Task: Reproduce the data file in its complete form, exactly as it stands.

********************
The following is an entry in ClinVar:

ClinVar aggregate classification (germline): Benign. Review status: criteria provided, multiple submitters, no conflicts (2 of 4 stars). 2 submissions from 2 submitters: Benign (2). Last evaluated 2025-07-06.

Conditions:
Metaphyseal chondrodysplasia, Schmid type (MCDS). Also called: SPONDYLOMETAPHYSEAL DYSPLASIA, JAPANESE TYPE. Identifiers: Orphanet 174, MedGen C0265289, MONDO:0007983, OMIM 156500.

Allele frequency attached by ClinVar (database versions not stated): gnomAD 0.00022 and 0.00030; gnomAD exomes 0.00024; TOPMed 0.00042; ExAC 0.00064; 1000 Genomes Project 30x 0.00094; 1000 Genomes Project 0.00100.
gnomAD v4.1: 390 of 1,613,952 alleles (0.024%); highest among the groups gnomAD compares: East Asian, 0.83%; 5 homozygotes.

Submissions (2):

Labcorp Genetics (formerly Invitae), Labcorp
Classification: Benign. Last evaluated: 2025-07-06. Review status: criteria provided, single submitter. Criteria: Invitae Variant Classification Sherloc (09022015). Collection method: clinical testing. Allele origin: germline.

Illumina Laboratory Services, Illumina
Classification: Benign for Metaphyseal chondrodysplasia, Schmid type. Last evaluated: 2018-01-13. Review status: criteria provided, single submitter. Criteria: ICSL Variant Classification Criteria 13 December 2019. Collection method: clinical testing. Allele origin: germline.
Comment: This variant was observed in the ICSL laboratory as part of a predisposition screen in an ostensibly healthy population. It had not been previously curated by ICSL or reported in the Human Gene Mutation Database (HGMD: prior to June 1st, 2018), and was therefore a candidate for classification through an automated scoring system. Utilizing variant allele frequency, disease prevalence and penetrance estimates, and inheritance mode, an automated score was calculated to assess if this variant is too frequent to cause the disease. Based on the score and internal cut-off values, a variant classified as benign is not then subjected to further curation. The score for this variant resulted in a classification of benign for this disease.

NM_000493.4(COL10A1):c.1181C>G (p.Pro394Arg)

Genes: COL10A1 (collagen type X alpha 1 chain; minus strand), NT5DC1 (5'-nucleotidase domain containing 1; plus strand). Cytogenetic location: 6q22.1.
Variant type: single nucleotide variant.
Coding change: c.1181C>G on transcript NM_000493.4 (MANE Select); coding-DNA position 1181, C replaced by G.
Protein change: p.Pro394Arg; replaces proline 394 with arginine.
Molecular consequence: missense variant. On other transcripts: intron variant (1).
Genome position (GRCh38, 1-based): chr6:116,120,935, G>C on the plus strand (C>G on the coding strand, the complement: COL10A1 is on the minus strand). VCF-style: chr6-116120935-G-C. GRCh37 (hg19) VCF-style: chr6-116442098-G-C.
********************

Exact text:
The following is an entry in ClinVar:

ClinVar aggregate classification (germline): Benign. Review status: criteria provided, multiple submitters, no conflicts (2 of 4 stars). 2 submissions from 2 submitters: Benign (2). Last evaluated 2025-07-06.

Conditions:
Metaphyseal chondrodysplasia, Schmid type (MCDS). Also called: SPONDYLOMETAPHYSEAL DYSPLASIA, JAPANESE TYPE. Identifiers: Orphanet 174, MedGen C0265289, MONDO:0007983, OMIM 156500.

Allele frequency attached by ClinVar (database versions not stated): gnomAD 0.00022 and 0.00030; gnomAD exomes 0.00024; TOPMed 0.00042; ExAC 0.00064; 1000 Genomes Project 30x 0.00094; 1000 Genomes Project 0.00100.
gnomAD v4.1: 390 of 1,613,952 alleles (0.024%); highest among the groups gnomAD compares: East Asian, 0.83%; 5 homozygotes.

Submissions (2):

Labcorp Genetics (formerly Invitae), Labcorp
Classification: Benign. Last evaluated: 2025-07-06. Review status: criteria provided, single submitter. Criteria: Invitae Variant Classification Sherloc (09022015). Collection method: clinical testing. Allele origin: germline.

Illumina Laboratory Services, Illumina
Classification: Benign for Metaphyseal chondrodysplasia, Schmid type. Last evaluated: 2018-01-13. Review status: criteria provided, single submitter. Criteria: ICSL Variant Classification Criteria 13 December 2019. Collection method: clinical testing. Allele origin: germline.
Comment: This variant was observed in the ICSL laboratory as part of a predisposition screen in an ostensibly healthy population. It had not been previously curated by ICSL or reported in the Human Gene Mutation Database (HGMD: prior to June 1st, 2018), and was therefore a candidate for classification through an automated scoring system. Utilizing variant allele frequency, disease prevalence and penetrance estimates, and inheritance mode, an automated score was calculated to assess if this variant is too frequent to cause the disease. Based on the score and internal cut-off values, a variant classified as benign is not then subjected to further curation. The score for this variant resulted in a classification of benign for this disease.

NM_000493.4(COL10A1):c.1181C>G (p.Pro394Arg)

Genes: COL10A1 (collagen type X alpha 1 chain; minus strand), NT5DC1 (5'-nucleotidase domain containing 1; plus strand). Cytogenetic location: 6q22.1.
Variant type: single nucleotide variant.
Coding change: c.1181C>G on transcript NM_000493.4 (MANE Select); coding-DNA position 1181, C replaced by G.
Protein change: p.Pro394Arg; replaces proline 394 with arginine.
Molecular consequence: missense variant. On other transcripts: intron variant (1).
Genome position (GRCh38, 1-based): chr6:116,120,935, G>C on the plus strand (C>G on the coding strand, the complement: COL10A1 is on the minus strand). VCF-style: chr6-116120935-G-C. GRCh37 (hg19) VCF-style: chr6-116442098-G-C.